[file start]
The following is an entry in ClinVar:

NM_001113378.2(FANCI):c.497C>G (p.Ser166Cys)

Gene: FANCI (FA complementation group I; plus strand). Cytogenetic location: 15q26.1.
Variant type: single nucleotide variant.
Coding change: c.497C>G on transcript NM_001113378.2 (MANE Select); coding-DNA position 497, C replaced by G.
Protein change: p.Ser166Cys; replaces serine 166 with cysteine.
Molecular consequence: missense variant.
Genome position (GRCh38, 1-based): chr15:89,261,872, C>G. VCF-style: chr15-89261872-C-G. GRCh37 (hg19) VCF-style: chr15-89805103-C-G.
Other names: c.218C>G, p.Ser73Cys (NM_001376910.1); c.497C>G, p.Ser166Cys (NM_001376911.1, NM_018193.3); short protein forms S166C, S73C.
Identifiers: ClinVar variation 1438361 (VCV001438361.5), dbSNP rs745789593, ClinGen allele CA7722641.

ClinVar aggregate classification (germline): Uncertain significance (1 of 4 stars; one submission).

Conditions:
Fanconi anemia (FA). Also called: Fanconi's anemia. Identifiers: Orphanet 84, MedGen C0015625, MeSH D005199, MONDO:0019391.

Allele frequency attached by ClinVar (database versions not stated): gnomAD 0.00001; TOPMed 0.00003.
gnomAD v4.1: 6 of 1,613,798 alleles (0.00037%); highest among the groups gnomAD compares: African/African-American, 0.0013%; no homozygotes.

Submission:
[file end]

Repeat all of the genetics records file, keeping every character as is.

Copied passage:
The following is an entry in ClinVar:

NM_001113378.2(FANCI):c.497C>G (p.Ser166Cys)

Gene: FANCI (FA complementation group I; plus strand). Cytogenetic location: 15q26.1.
Variant type: single nucleotide variant.
Coding change: c.497C>G on transcript NM_001113378.2 (MANE Select); coding-DNA position 497, C replaced by G.
Protein change: p.Ser166Cys; replaces serine 166 with cysteine.
Molecular consequence: missense variant.
Genome position (GRCh38, 1-based): chr15:89,261,872, C>G. VCF-style: chr15-89261872-C-G. GRCh37 (hg19) VCF-style: chr15-89805103-C-G.
Other names: c.218C>G, p.Ser73Cys (NM_001376910.1); c.497C>G, p.Ser166Cys (NM_001376911.1, NM_018193.3); short protein forms S166C, S73C.
Identifiers: ClinVar variation 1438361 (VCV001438361.5), dbSNP rs745789593, ClinGen allele CA7722641.

ClinVar aggregate classification (germline): Uncertain significance (1 of 4 stars; one submission).

Conditions:
Fanconi anemia (FA). Also called: Fanconi's anemia. Identifiers: Orphanet 84, MedGen C0015625, MeSH D005199, MONDO:0019391.

Allele frequency attached by ClinVar (database versions not stated): gnomAD 0.00001; TOPMed 0.00003.
gnomAD v4.1: 6 of 1,613,798 alleles (0.00037%); highest among the groups gnomAD compares: African/African-American, 0.0013%; no homozygotes.

Submission: